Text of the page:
In simple terms in education we refer to “literacy skills” to mean reading and writing. We teach literacy as “language” and “literature”. The language focuses on the structure of English and the literature gives examples of how to make effective use of English.
As a society we demand certain levels of literacy. We require forms to be filled, applications to be completed, instructions to be read and notices to be observed. We need to be effective communicators vocally and via email, texts and writing. In fact social media has probably opened up more means of communication than at any other time in history. We have more occasions on which to judge a person’s literacy skills as they become more public – look at Twitter!
At Tuition First we pride ourselves on developing the literacy skills of all our students. We follow the National Curriculum, but don’t have the constraints and time pressures of a school. We help pupils practice their literacy in a private and personal environment, developing confidence along the way.
However, as a parent you can encourage literacy on an ongoing basis with surprise results for yourselves as well as your children. Read to your children from a young age. Make them interested in books and explanations. Encourage their thirst for knowledge. When reading add tone and character to your voice – have fun and enjoy your child’s response.
As the child develops their reading help them to read. If they are struggling explain, reading is like any other skill; we need to practise. We have all had to learn, praise their efforts and make time to sit with them and a book. (A story at bedtime can be a great way to relax a child before sleep). Reading should be as pleasurable for a child as sitting in front of a screen.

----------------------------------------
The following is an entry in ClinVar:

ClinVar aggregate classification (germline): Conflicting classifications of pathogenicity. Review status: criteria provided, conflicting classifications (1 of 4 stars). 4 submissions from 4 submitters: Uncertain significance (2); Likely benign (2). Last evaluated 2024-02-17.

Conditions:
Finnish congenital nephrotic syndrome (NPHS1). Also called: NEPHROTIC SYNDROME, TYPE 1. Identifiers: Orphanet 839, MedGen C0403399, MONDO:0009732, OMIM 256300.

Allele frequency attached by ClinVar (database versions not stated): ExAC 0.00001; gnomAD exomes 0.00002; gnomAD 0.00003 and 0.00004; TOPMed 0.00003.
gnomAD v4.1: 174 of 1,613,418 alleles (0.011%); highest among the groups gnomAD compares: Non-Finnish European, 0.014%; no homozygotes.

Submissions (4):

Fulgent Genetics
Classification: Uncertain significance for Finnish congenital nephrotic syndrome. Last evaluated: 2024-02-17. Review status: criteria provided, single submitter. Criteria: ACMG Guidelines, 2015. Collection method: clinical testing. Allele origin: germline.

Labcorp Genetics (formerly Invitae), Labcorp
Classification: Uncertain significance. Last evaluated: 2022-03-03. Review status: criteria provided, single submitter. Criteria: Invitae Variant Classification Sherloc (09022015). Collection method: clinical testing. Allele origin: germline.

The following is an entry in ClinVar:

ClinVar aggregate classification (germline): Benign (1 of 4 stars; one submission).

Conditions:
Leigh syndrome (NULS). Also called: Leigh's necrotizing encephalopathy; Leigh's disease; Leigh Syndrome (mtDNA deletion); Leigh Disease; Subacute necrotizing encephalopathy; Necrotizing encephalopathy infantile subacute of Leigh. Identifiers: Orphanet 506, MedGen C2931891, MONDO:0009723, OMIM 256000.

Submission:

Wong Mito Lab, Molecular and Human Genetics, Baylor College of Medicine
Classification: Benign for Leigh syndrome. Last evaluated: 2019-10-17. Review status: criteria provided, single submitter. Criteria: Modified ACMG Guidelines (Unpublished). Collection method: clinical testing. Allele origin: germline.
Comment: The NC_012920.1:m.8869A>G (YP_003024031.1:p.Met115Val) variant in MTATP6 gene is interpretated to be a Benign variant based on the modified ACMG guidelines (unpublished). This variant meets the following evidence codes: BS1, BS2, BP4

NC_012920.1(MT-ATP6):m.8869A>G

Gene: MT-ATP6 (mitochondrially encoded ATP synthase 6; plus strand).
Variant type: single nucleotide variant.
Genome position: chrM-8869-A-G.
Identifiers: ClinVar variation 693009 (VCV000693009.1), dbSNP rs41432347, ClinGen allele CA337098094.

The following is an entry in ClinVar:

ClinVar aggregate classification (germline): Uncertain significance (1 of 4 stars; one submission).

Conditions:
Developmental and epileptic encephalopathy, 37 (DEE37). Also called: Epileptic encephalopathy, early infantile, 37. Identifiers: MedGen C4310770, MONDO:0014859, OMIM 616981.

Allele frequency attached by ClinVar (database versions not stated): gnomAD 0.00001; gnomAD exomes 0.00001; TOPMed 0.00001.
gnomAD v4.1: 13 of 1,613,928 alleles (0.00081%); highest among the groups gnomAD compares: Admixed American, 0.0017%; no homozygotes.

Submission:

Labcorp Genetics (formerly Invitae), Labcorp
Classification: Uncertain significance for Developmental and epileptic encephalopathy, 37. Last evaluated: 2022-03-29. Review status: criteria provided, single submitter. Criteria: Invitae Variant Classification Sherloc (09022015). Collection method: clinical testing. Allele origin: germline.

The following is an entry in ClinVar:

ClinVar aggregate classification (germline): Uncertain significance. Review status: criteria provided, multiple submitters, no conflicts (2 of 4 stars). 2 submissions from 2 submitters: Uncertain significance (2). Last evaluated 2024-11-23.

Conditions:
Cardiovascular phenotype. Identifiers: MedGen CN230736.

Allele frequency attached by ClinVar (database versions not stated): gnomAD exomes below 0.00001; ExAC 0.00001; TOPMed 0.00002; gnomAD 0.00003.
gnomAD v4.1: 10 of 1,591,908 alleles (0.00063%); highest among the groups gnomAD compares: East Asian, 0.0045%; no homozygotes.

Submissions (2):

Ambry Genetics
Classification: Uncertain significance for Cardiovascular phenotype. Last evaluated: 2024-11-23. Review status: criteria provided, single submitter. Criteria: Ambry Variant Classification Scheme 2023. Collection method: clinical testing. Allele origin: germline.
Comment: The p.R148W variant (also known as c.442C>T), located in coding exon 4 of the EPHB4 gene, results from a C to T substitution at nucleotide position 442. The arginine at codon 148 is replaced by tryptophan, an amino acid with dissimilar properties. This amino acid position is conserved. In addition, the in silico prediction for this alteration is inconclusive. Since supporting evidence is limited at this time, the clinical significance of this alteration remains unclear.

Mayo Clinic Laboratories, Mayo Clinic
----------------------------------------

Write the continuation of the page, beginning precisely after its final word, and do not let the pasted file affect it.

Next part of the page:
Encourage a child to read anything – a newspaper, a magazine, a comic, poems and rhymes, a book of short stories. Try to identify what their preferences are, ask in your local book shop or library for recommendations. Start a vocabulary book. This can be an old address book to list words alphabetically. Get your child to learn one or two new words a week and to use those words correctly in a sentence each day of the week. This will grow and embed their vocabulary.
When a child has read a book, seen a film, TV programme or even been to the theatre ask them for a review of the story line and their thoughts on the experience. Ask them open questions (who, what, when, where, why and how…..) about the experience. Encourage them to talk to their friends about what they have read or seen.
You don’t have to become a teacher. Just introduce literacy into your conversation to make it as natural as talking about football or fashion etc.
The government maybe committed to spending £13.4m on English Hubs, but every home is it’s own hub.